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The deep state vs. child abuse

April 26, 2022

Andy Greenberg writes a fascinating article in Wired about the IRS takedown of an international child abuse ring on the dark web.  Even though written in a factual style, the descriptions of the crimes and their effects on the investigators are hard to read.

The interesting parts are how the IRS used the Bitcoin ledger as a way to trace and identify the various suspects, how international law enforcement organizations cooperated, sometimes smoothly, sometimes not, and how the courts made an important legal ruling about blockchains. Start with a key fact about Bitcoin, and most other crypto currencies:

Every Bitcoin payment is captured in its blockchain, a permanent, unchangeable, and entirely public record of every transaction in the Bitcoin network. The blockchain ensures that coins can’t be forged or spent more than once. But it does so by making everyone in the Bitcoin economy a witness to every transaction. Every criminal payment is, in some sense, a smoking gun in broad daylight. Within a few years of Bitcoin’s arrival, academic security researchers — and then companies like Chainalysis — began to tear gaping holes in the masks separating Bitcoin users’ addresses and their real-world identities.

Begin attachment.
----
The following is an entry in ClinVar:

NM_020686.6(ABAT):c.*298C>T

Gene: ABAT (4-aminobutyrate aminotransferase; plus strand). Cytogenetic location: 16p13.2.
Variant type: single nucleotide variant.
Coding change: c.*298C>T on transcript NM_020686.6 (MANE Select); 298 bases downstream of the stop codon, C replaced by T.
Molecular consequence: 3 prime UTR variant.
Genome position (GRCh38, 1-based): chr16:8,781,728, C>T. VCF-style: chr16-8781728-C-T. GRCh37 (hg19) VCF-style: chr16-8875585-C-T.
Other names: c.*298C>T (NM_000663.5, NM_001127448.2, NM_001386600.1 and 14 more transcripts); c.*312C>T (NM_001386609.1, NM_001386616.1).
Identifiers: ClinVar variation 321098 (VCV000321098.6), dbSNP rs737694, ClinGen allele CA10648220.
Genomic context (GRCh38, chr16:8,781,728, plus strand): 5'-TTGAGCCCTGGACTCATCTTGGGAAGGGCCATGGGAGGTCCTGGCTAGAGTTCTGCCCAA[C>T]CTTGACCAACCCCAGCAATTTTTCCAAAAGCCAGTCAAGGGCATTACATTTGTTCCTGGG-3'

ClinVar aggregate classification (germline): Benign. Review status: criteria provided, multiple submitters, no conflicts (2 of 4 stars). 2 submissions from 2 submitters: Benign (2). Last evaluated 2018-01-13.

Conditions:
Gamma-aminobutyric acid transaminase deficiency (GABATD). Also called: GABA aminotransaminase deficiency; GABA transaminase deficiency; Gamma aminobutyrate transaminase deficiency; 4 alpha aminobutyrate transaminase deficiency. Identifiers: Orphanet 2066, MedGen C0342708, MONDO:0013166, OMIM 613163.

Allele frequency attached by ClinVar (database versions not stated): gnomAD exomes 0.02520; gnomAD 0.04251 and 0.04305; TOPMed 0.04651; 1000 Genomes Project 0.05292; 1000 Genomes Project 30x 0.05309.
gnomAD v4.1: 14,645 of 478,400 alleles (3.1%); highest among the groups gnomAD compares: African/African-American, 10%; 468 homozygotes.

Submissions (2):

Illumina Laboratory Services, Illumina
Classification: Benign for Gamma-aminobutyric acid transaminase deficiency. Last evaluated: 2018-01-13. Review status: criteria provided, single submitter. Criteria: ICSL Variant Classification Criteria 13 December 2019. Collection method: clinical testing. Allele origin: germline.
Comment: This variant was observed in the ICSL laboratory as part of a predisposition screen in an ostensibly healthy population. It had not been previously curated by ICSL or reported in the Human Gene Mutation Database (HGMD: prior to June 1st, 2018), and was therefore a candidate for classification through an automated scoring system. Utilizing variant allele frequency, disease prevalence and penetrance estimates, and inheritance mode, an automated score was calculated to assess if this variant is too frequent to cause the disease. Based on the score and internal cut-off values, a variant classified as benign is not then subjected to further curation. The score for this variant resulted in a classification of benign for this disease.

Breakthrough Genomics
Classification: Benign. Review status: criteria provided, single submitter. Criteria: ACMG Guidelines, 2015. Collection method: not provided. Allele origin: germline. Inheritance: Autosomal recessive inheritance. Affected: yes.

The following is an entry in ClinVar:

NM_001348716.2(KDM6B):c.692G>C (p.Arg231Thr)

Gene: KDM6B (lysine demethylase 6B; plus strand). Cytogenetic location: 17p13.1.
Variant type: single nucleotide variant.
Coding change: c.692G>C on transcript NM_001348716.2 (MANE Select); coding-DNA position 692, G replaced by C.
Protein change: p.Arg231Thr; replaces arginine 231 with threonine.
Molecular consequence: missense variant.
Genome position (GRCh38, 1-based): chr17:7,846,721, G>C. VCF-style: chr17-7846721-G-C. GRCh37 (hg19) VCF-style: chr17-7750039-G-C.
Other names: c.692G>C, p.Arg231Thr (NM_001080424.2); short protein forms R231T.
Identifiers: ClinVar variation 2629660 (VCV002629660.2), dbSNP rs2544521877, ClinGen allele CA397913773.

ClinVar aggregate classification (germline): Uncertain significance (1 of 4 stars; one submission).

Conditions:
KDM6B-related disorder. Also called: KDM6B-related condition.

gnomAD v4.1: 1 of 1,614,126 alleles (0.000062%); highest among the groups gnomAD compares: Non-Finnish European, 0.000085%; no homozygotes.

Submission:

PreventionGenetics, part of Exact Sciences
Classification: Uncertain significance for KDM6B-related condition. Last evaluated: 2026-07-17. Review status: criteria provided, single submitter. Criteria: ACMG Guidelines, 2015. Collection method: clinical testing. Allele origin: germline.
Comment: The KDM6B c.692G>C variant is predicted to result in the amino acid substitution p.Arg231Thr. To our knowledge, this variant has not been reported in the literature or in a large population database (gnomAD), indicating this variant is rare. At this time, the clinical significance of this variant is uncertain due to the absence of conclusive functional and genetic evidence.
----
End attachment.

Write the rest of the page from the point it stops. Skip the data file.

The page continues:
The article delves a bit into the practicalities of how that is done. Of course, that was only one part of the technical investigation, which included most everything else those familiar with IT will recognize, from IP tracing to username analysis. Which echoes the old saw about criminals not changing their monograms.

One of the child abusers arrested tried an interesting legal defense:

He [the abuser] argued that his case should be thrown out because IRS agents had identified him by tracking his Bitcoin payments — without a warrant — which he claimed violated his Fourth Amendment right to privacy and represented an unconstitutional “search.” A panel of appellate judges considered the argument — and rejected it. In a nine-page opinion, they explained their ruling, setting down a precedent that spelled out in glaring terms exactly how far from private they determined Bitcoin’s transactions to be. “Every Bitcoin user has access to the public Bitcoin blockchain and can see every Bitcoin address and its respective transfers. Due to this publicity, it is possible to determine the identities of Bitcoin address owners by analyzing the blockchain,” the ruling read. “There is no intrusion into a constitutionally protected area because there is no constitutional privacy interest in the information on the blockchain.”

Exactly right. The law should not try to impose privacy where the underlying technology requires information to be public.

Kudos for the investigators and prosecutors.

And as reminder, conspiracies from Pizzagate to QAnon have only hindered actual work against child abuse.  Real investigation is quite different.

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